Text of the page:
### Extra 1: More Complex Merges

Assume that we represent names as lists of the form `(last-name first-name)`. Write an expression to merge the following two lists

```(define mathstats-faculty
(list (list "Chamberland" "Marc")
(list "French" "Chris")
(list "Jager" "Leah")
(list "Kuiper" "Shonda")
(list "Moore" "Emily")
(list "Moore" "Tom")
(list "Mosley" "Holly")
(list "Romano" "David")
(list "Shuman" "Karen")
(list "Wolf" "Royce")))

(define more-faculty
(list (list "Moore" "Chuck")
(list "Moore" "Ed")
(list "Moore" "Gordon")
(list "Moore" "Roger")))
```

### Extra 2: Splitting, Revisited

Some computer scientists prefer to define `split` something like the following.

```(define split
(lambda (ls)
(let kernel ((rest ls)
(left null)
(right null))
(if (null? rest)
(list left right)
(kernel (cdr rest) (cons (car rest) right) left)))))
```

a. How does this procedure split the list?

b. Why might you prefer one version of split over the other?

### Extra 3: Checking Permutations

We've written a procedure that checks whether a list is sorted, which is one of the postconditions of a list-based sorting routine. However, we have not yet written a procedure to check whether two lists are permutations of each other.

Write a procedure, ```(permutation? lst1 lst2)```, that determines if `lst2` is a permutation of `lst1`.

You might find the following strategy, which involves iterating through the first list, an appropriate strategy for testing for permutations.

Base case: If both lists are empty, the two lists are permutations of each other.

Base case: If the first list is empty and the second is not (i.e., it's a pair), the two lists are not permutations of each other.

Base case: If the first list is nonempty and car of the first list is not contained in the second, the two lists are not permutations of each other.

Recursive case: If the first list is not empty and the first element of the first list is in the second list, then the two lists are permutations of each other only if the cdr of the first list is a permutation of what you get by removing the car of the first list from the second list.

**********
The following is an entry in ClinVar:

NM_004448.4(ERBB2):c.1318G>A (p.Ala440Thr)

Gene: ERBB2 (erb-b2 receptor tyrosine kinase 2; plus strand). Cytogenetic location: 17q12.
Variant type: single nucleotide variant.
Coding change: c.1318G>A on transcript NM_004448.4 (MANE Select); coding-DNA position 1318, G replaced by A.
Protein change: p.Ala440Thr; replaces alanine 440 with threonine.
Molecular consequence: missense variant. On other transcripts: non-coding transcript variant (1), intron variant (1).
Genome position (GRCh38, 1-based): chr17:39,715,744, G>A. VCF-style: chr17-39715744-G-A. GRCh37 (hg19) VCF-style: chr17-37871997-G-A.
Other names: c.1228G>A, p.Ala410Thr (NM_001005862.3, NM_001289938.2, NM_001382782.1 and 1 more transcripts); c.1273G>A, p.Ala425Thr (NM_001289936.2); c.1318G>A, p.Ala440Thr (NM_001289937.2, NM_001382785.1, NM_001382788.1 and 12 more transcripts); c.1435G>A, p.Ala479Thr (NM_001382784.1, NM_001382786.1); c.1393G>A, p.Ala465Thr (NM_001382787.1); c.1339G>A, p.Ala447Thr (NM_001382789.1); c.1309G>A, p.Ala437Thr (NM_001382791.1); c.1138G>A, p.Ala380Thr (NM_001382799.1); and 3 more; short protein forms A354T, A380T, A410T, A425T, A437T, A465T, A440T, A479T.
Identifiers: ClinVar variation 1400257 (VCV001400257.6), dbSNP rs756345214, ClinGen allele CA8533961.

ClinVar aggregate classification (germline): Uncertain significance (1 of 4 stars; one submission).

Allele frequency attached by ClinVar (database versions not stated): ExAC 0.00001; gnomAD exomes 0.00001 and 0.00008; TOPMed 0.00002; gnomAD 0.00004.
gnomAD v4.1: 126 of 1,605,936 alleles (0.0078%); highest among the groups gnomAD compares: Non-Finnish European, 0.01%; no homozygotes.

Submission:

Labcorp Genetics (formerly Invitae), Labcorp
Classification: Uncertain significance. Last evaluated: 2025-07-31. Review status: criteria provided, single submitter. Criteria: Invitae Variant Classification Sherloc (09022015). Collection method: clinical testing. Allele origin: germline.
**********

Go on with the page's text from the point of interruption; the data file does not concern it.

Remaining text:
You may also find the following two procedures useful.

```;;; Procedure:
;;;   list-contains?
;;; Parameters:
;;;   lst, a list
;;;   val, a value
;;; Purpose:
;;;   Determines if lst contains val.
;;; Produces:
;;;   contained?, a Boolean
;;; Preconditions:
;;; Postconditions:
;;;   If there is an i such that (list-ref lst i) equals val,
;;;     then contained? is true (#t).
;;;   Otherwise,
;;;     contained? is false.
(define list-contains?
(lambda (lst val)
(and (not (null? lst))
(or (equal? (car lst) val)
(list-contains? (cdr lst) val)))))

;;; Procedure:
;;;   list-remove-one
;;; Parameters:
;;;   lst, a list
;;;   val, a value
;;; Purpose:
;;;   Remove one copy of val from lst.
;;; Produces:
;;;   newlst
;;; Preconditions:
;;;   lst contains at least one value equal to val.
;;; Postconditions:
;;;   (length newlst) = (length lst) - 1
;;;   lst is a permutation of (cons val newlst).
;;;   Ordering is preserved.  That is, if val1 and val2 appear in
;;;     both lst and newlst, and val1 precedes val2 in lst, then
;;;     val1 precedes val2 in newlst.
(define list-remove-one
(lambda (lst val)
(cond
((null? lst)
null)
((equal? val (car lst))
(cdr lst))
(else
(cons (car lst) (list-remove-one (cdr lst) val))))))
```

Copyright (c) 2007-10 Janet Davis, Matthew Kluber, Samuel A. Rebelsky, and Jerod Weinman. (Selected materials copyright by John David Stone and Henry Walker and used by permission.)

This material is based upon work partially supported by the National Science Foundation under Grant No. CCLI-0633090. Any opinions, findings, and conclusions or recommendations expressed in this material are those of the author(s) and do not necessarily reflect the views of the National Science Foundation.